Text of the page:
The mass shooting at First Baptist Church in Sutherland Springs was a rude awakening for faith followers across the country. 26 people were killed after a gunmen opened fire inside the church.
Williamson county Sheriff Robert Chody sprang into action asking the public on Twitter about interest in a church security summit. The event had more than 150 people register and close to a thousand attend.
"The take away I want from this whole program to be is that each church no matter how small or large the significance of what they need to do in their program that they implement…some type of plan," Chody said.
Senior pastor at Celebration Church in Georgetown Joe Champion attended the event to review measures his church already has in place.
"Pastors step up and ask do we need to make any changes do we have the right people in place are we prepared are we trained and are we putting a enough resources it could be time and energy and even dollars," Champion said.
Celebration church has six marked police cars and a security staff that checks people’s bags before entering the building.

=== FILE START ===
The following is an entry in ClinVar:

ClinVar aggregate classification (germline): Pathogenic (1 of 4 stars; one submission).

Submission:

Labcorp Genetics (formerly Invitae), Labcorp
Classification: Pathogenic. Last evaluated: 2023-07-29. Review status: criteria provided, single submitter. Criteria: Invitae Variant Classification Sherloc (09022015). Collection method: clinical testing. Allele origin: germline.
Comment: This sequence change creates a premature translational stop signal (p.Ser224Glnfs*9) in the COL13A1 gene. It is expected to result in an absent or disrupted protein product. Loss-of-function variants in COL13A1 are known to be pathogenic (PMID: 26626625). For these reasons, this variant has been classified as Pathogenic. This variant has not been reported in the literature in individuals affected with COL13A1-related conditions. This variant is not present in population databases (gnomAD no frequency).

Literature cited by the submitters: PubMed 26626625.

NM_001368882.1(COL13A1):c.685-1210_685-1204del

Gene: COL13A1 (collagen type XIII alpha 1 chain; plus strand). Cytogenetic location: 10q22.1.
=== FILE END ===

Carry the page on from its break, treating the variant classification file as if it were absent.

"We want to also send a message to anyone who wants to cause any harm that we are on our game," said Champion.
During the summit, attendees discussed security procedures like what to do in case of an emergency and how to assess a threat no matter the church size.
Deacon of St. Stephens Missionary Baptist Church Zimmery Williams said the open conversation at the summit was knowledgeable and he appreciated Sheriff Chody putting the event together.
"You know people want to come to church and feel like they can come into church and worship and be healed not have to worry about a gunmen having a gunmen coming in the back of the church you know and posing a threat so we have to make our parishioners comfortable in church and that's kind of the way we started and that's the way we want to keep it and I think that's crucial," said Zimmery Williams.